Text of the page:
Perhaps one of the greatest books of all times in Southern Literature is To Kill A Mockingbird. Thus, I’ve been hesitant to read Go Set A Watchman, especially after having read this New York Time’s review. Growing up in the South, Atticus Finch was one of my childhood heroes. Although, I didn’t grow up in the same time as Scout, Jem and Atticus Finch, racism still ran rampant in Montgomery, Alabama in the 1980’s. Racism is still prevalent today in much of the country–not just the South. Although we have come a long way as a country.
When I attended the Midwest Writer’s Workshop last week, Ashley Ford an amazingly put-together 28 year old woman said, “There are no heroes and villains,” and she’s right. It’s all about perception. As a child, I perceived my parents as super human. They were my heroes. I remember as a teenager having the startling realization of my parents as people in a relationship, and it made me see them differently.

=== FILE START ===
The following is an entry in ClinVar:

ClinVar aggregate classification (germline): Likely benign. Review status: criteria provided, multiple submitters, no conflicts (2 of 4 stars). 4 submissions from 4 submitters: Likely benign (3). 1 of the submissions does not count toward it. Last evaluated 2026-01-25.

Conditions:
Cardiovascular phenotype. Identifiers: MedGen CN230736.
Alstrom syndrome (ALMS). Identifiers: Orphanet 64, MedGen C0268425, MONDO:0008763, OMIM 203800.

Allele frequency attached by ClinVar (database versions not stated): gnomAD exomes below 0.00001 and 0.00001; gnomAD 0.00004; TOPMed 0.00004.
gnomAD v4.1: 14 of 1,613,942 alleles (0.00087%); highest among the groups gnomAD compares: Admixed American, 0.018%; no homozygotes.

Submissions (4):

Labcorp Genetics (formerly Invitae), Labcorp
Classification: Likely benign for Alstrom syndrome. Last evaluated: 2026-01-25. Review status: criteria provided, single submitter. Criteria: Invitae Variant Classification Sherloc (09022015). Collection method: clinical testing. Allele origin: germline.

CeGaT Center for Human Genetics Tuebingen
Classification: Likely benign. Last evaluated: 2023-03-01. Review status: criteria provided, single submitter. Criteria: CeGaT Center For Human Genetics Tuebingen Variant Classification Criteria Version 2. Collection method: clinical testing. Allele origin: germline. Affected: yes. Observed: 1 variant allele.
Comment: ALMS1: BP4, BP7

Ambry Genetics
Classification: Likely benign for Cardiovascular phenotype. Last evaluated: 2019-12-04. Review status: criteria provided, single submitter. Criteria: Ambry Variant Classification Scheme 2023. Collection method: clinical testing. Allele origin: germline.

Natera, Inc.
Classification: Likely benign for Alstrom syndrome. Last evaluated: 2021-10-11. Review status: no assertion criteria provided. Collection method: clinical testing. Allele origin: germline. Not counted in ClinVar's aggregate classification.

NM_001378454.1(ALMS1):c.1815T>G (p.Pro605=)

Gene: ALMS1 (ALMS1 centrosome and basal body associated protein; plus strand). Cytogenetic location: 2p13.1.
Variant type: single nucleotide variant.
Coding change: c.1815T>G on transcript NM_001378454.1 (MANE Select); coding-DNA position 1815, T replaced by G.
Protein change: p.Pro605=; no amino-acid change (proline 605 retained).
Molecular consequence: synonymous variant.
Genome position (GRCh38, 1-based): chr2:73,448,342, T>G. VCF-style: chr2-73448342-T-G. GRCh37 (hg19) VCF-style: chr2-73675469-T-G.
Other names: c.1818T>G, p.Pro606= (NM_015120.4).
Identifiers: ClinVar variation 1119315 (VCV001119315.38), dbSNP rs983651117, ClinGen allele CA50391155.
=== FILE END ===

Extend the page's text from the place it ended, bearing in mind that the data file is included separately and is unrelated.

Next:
If we are to believe Go Set A Watchman is the first draft to To Kill A Mockingbird, then in the mind of Harper Lee, Atticus Finch started out as a racist and then evolved into something else. As a child, Scout sees her father as an amazing man, ahead of his time, defending a black man at trial. As a grown up, her perception has changed and she sees he is a racist like most of the other white men in Alabama at that time. “That doesn’t make him bad,” my friend Julie said last night at dinner. Atticus Finch is simply a product of his time.
Now, I haven’t read Go Set A Watchman yet. (I’m on page 20). I’m interested to see how my assessment will change as I read through it. I’ll report back afterward!